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High Court Rejects State's Challenge to Work-From-Home Taxes
The U.S. Supreme Court rejected a New Hampshire challenge to Massachusetts’ practice of taxing people who once worked in that state but started telecommuting from elsewhere during the pandemic.
The U.S. Supreme Court rejected a New Hampshire challenge to Massachusetts' practice of taxing people who once worked in that state but started telecommuting from elsewhere during the pandemic.
Turning away a case that could have put billions of dollars at stake, the justices, without explanation, denied New Hampshire permission to sue Massachusetts directly at the high court.
Had it gone forward, the case could have determined the fate of similar, permanent tax laws in New York, Pennsylvania and three other states. New Jersey and Connecticut urged the court to accept the New Hampshire lawsuit, saying they are losing massive sums to neighboring states, primarily New York, in violation of the Constitution.
The stakes were especially high for New Jersey, which told the court last year it expects to credit as much as $1.2 billion to its residents for income taxes paid to New York in the 12 months starting in March 2020. Before the pandemic, more than 400,000 residents of New Jersey commuted to jobs in New York City.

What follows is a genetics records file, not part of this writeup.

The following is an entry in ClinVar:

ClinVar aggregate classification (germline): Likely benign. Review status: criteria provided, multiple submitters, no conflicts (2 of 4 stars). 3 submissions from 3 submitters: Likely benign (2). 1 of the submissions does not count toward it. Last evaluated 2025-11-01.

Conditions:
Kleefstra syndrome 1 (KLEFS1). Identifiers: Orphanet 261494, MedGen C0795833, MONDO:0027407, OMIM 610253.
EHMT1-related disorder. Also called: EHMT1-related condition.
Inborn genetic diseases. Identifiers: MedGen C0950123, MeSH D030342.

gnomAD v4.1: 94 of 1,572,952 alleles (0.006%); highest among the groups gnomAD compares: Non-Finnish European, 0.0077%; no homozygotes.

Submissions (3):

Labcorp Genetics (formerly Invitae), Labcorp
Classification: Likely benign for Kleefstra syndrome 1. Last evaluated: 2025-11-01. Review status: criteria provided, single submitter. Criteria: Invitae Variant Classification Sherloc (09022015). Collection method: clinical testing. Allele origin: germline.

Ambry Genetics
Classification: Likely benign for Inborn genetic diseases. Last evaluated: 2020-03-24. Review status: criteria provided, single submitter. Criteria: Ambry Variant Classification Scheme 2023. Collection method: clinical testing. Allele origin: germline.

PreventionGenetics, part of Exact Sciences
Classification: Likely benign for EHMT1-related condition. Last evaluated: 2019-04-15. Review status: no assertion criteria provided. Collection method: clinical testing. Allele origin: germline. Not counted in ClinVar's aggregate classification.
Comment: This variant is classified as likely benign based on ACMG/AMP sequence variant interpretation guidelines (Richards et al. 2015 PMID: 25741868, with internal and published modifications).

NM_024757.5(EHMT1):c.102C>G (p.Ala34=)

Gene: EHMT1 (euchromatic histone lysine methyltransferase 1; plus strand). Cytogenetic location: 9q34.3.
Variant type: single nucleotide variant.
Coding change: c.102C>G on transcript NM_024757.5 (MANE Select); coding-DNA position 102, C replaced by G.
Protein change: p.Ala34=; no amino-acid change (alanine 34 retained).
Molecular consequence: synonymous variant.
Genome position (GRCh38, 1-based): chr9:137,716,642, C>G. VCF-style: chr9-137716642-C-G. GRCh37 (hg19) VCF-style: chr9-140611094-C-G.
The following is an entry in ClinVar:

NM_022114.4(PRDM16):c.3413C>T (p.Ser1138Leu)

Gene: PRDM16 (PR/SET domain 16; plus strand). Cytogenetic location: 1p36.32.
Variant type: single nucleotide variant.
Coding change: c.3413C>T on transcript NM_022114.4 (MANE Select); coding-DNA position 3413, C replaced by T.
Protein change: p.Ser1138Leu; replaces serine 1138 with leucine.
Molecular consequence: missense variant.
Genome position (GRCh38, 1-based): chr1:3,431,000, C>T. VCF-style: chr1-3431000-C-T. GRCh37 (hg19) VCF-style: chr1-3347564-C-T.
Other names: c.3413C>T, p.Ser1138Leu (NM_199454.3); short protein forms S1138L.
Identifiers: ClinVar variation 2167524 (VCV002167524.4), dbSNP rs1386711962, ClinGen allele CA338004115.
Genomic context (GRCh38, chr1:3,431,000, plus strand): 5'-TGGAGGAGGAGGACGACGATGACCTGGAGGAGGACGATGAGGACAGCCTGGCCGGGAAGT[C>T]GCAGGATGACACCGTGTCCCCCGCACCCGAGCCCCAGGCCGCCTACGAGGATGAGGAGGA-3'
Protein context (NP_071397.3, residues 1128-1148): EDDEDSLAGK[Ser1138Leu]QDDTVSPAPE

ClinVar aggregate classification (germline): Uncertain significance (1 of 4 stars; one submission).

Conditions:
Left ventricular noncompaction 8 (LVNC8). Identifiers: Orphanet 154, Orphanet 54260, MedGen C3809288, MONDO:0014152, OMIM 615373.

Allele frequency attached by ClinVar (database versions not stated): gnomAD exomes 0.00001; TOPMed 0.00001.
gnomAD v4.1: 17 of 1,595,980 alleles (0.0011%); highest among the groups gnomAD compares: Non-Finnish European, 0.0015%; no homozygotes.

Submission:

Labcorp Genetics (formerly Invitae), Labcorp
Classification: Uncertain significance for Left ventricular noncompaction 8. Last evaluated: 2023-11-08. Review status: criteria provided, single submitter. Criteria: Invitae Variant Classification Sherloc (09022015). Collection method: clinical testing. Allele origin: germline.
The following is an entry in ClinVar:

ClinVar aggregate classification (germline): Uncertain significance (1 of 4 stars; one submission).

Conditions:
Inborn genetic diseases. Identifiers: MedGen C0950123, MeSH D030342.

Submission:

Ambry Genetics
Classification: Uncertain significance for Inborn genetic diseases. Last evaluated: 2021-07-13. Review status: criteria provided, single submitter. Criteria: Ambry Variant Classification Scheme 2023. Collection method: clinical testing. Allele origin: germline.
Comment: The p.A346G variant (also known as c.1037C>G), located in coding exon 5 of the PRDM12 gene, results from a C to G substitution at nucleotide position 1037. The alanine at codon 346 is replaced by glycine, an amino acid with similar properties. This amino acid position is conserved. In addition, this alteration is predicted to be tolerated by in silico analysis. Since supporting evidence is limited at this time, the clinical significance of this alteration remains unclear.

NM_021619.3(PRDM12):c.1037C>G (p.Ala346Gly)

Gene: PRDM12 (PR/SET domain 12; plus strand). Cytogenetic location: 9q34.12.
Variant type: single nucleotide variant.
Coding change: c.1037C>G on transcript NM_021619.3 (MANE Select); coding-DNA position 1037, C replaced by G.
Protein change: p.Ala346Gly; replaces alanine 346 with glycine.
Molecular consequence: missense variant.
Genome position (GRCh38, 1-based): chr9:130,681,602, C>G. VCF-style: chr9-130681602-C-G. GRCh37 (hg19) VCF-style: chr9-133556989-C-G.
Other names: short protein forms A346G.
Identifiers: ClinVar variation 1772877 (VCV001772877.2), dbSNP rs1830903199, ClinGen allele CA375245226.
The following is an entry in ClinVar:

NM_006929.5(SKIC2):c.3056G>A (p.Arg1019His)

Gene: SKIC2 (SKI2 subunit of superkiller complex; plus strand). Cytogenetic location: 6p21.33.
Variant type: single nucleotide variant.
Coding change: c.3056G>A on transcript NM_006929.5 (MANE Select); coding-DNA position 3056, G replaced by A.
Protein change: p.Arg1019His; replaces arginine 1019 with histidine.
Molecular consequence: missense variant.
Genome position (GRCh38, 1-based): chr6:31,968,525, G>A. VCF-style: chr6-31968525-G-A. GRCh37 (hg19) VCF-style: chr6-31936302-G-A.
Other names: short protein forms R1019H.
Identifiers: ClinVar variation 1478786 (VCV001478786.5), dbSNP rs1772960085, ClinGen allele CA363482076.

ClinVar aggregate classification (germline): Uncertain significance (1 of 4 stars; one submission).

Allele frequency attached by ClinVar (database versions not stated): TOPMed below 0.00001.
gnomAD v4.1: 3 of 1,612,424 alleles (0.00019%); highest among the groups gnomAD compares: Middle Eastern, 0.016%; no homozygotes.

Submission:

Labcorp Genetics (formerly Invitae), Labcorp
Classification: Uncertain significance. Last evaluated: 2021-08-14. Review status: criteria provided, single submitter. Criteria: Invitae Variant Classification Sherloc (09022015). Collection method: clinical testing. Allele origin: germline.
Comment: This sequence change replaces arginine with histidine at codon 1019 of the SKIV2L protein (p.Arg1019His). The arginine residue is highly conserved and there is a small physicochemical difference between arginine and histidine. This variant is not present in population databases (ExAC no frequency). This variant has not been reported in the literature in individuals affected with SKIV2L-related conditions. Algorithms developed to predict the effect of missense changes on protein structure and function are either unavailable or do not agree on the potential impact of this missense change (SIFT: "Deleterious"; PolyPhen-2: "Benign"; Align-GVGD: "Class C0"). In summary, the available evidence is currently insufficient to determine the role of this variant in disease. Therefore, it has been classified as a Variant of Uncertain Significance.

Arkansas, Delaware, Nebraska and Pennsylvania also tax non-residents for work they do from home for in-state employers. Connecticut taxes nonresidents who work from home but only if their states do so as well.
Massachusetts said it adopted its rule in April 2020 to maintain the status quo during the pandemic. The outbreak meant that people who once commuted into Boston were suddenly doing the same jobs from their homes in New Hampshire, Connecticut or other neighboring states.
"Massachusetts businesses could simply continue withholding as before, without need for continual changes due to fluctuating remote-work circumstances over the course of the declared emergency," the state argued. The rule expired on June 15 of this year, Massachusetts told the court.
New Hampshire said Massachusetts was taxing work that happened entirely outside its borders. New Hampshire, which doesn't impose an income tax, said its neighbor was violating the Constitution's commerce and due process clauses.
"The Commonwealth of Massachusetts has launched a direct attack on a defining feature of the State of New Hampshire's sovereignty," New Hampshire argued.
New Hampshire's effort suffered a blow when the Biden administration urged rejection of the case, saying it doesn't involve the type of sovereign interests needed to invoke the court's so-called original jurisdiction.
Under the court's longstanding practice, states seeking to file original jurisdiction suits are required to ask permission and show they don't have an alternative forum to press their case.
Justices Clarence Thomas and Samuel Alito said they would have let New Hampshire sue. They have previously said they read federal law as giving states an unfettered right to sue one another directly at the Supreme Court.